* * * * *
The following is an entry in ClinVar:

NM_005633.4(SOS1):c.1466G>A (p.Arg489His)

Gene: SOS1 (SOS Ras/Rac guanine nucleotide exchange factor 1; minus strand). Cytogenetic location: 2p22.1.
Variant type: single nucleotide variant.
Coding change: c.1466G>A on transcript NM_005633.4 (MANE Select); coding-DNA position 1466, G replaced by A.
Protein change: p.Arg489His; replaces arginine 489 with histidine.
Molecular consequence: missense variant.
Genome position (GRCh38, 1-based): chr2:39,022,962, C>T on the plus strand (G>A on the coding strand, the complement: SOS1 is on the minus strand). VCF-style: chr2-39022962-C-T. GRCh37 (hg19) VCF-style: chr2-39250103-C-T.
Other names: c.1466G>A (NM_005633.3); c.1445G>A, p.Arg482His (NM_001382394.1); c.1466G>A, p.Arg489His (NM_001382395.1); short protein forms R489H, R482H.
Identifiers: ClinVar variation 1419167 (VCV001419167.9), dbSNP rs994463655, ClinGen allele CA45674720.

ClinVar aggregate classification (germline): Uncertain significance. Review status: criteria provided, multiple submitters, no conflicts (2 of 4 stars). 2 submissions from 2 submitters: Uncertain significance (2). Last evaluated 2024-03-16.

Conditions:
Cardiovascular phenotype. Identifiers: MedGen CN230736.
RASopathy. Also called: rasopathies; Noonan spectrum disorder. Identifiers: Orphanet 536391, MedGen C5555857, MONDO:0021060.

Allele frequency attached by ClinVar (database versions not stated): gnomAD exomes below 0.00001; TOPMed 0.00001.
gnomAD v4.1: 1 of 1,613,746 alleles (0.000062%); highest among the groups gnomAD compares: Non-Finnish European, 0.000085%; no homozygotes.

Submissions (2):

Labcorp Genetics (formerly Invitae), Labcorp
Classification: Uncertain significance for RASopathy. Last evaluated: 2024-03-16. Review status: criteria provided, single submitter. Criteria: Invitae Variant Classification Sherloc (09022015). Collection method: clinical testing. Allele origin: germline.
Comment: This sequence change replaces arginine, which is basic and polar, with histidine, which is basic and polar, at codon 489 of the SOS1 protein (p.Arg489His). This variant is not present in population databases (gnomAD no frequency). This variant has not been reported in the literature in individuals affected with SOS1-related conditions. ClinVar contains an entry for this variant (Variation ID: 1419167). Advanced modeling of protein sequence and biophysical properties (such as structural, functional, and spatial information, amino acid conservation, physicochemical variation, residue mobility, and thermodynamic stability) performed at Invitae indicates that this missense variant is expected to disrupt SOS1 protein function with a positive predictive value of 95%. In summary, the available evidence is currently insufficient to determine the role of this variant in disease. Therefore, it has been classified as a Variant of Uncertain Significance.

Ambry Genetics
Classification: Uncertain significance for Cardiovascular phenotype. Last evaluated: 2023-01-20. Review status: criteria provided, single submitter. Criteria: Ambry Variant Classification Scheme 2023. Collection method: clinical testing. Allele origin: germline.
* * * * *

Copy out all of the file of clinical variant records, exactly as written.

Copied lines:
The following is an entry in ClinVar:

NM_005633.4(SOS1):c.1466G>A (p.Arg489His)

Gene: SOS1 (SOS Ras/Rac guanine nucleotide exchange factor 1; minus strand). Cytogenetic location: 2p22.1.
Variant type: single nucleotide variant.
Coding change: c.1466G>A on transcript NM_005633.4 (MANE Select); coding-DNA position 1466, G replaced by A.
Protein change: p.Arg489His; replaces arginine 489 with histidine.
Molecular consequence: missense variant.
Genome position (GRCh38, 1-based): chr2:39,022,962, C>T on the plus strand (G>A on the coding strand, the complement: SOS1 is on the minus strand). VCF-style: chr2-39022962-C-T. GRCh37 (hg19) VCF-style: chr2-39250103-C-T.
Other names: c.1466G>A (NM_005633.3); c.1445G>A, p.Arg482His (NM_001382394.1); c.1466G>A, p.Arg489His (NM_001382395.1); short protein forms R489H, R482H.
Identifiers: ClinVar variation 1419167 (VCV001419167.9), dbSNP rs994463655, ClinGen allele CA45674720.

ClinVar aggregate classification (germline): Uncertain significance. Review status: criteria provided, multiple submitters, no conflicts (2 of 4 stars). 2 submissions from 2 submitters: Uncertain significance (2). Last evaluated 2024-03-16.

Conditions:
Cardiovascular phenotype. Identifiers: MedGen CN230736.
RASopathy. Also called: rasopathies; Noonan spectrum disorder. Identifiers: Orphanet 536391, MedGen C5555857, MONDO:0021060.

Allele frequency attached by ClinVar (database versions not stated): gnomAD exomes below 0.00001; TOPMed 0.00001.
gnomAD v4.1: 1 of 1,613,746 alleles (0.000062%); highest among the groups gnomAD compares: Non-Finnish European, 0.000085%; no homozygotes.

Submissions (2):

Labcorp Genetics (formerly Invitae), Labcorp
Classification: Uncertain significance for RASopathy. Last evaluated: 2024-03-16. Review status: criteria provided, single submitter. Criteria: Invitae Variant Classification Sherloc (09022015). Collection method: clinical testing. Allele origin: germline.
Comment: This sequence change replaces arginine, which is basic and polar, with histidine, which is basic and polar, at codon 489 of the SOS1 protein (p.Arg489His). This variant is not present in population databases (gnomAD no frequency). This variant has not been reported in the literature in individuals affected with SOS1-related conditions. ClinVar contains an entry for this variant (Variation ID: 1419167). Advanced modeling of protein sequence and biophysical properties (such as structural, functional, and spatial information, amino acid conservation, physicochemical variation, residue mobility, and thermodynamic stability) performed at Invitae indicates that this missense variant is expected to disrupt SOS1 protein function with a positive predictive value of 95%. In summary, the available evidence is currently insufficient to determine the role of this variant in disease. Therefore, it has been classified as a Variant of Uncertain Significance.

Ambry Genetics
Classification: Uncertain significance for Cardiovascular phenotype. Last evaluated: 2023-01-20. Review status: criteria provided, single submitter. Criteria: Ambry Variant Classification Scheme 2023. Collection method: clinical testing. Allele origin: germline.